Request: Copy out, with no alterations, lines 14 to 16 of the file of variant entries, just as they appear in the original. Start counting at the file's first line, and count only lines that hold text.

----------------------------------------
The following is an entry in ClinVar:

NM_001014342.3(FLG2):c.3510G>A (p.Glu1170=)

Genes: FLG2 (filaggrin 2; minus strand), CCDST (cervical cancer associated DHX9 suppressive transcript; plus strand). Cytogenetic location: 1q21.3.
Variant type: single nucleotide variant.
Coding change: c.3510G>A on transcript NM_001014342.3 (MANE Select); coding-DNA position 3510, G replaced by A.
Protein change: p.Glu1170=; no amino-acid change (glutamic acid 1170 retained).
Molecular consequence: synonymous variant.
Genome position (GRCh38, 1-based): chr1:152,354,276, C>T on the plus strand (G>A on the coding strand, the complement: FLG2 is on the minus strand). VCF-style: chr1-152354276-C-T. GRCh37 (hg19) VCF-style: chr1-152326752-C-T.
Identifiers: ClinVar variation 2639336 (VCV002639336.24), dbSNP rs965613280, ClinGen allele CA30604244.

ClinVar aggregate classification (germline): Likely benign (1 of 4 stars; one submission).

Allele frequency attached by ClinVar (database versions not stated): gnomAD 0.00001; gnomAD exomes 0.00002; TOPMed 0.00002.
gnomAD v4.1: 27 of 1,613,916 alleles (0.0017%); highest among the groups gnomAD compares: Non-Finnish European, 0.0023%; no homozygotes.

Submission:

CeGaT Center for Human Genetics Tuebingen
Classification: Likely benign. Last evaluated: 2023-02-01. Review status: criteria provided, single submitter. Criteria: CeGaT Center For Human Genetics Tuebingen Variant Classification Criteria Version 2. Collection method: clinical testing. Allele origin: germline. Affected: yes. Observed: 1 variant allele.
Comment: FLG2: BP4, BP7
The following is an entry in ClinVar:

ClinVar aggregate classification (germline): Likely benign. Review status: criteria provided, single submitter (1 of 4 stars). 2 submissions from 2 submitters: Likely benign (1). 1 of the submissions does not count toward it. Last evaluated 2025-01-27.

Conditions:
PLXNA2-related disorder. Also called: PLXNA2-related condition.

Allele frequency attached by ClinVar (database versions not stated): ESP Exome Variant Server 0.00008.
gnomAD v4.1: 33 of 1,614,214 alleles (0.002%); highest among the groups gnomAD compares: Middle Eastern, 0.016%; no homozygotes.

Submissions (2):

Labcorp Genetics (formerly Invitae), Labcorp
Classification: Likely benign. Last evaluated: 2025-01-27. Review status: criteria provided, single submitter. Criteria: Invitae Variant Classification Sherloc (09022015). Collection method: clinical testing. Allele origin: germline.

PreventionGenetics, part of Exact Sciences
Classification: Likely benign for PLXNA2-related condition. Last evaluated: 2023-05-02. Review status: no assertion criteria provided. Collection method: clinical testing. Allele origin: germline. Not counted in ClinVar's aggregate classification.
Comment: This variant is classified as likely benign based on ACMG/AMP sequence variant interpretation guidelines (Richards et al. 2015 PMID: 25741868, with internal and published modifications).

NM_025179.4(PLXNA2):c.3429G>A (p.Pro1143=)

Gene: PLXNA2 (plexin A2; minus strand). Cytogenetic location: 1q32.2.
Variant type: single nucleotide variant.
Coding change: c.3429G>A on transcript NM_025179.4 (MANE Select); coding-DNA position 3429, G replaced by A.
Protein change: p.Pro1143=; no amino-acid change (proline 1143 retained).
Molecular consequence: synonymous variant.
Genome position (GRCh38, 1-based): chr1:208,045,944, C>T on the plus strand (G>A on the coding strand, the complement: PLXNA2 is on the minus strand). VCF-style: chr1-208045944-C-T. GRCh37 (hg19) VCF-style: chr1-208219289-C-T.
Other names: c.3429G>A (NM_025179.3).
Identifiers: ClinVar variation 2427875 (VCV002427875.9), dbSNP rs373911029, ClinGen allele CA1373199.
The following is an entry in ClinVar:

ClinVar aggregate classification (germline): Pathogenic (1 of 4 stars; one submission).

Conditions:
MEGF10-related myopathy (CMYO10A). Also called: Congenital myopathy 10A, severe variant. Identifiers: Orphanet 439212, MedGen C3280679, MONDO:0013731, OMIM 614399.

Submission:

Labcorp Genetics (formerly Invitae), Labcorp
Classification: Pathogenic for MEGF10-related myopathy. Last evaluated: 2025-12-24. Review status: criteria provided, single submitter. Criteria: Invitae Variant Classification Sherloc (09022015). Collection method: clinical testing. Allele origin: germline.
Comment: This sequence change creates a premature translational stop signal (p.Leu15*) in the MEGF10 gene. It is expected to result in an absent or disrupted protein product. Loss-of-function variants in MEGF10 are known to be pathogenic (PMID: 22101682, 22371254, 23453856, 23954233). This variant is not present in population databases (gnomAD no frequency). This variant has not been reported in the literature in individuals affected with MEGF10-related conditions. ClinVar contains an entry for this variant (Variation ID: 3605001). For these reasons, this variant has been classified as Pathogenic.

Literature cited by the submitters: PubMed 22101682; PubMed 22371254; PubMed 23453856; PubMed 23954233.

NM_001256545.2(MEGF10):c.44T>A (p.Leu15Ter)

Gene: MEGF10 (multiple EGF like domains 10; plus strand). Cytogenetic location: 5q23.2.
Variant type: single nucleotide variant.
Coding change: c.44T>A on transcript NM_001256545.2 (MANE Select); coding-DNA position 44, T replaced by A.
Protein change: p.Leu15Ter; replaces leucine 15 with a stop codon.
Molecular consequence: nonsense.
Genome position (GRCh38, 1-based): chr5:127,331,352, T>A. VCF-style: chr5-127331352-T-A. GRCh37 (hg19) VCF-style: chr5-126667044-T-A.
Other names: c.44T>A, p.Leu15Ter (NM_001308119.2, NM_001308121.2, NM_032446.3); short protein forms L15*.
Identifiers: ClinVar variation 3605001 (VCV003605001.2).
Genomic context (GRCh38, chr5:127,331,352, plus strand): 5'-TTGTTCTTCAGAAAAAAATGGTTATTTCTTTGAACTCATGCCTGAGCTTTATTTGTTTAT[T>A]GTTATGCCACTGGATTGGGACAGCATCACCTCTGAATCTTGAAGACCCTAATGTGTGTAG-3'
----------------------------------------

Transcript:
CeGaT Center for Human Genetics Tuebingen
Classification: Likely benign. Last evaluated: 2023-02-01. Review status: criteria provided, single submitter. Criteria: CeGaT Center For Human Genetics Tuebingen Variant Classification Criteria Version 2. Collection method: clinical testing. Allele origin: germline. Affected: yes. Observed: 1 variant allele.
Comment: FLG2: BP4, BP7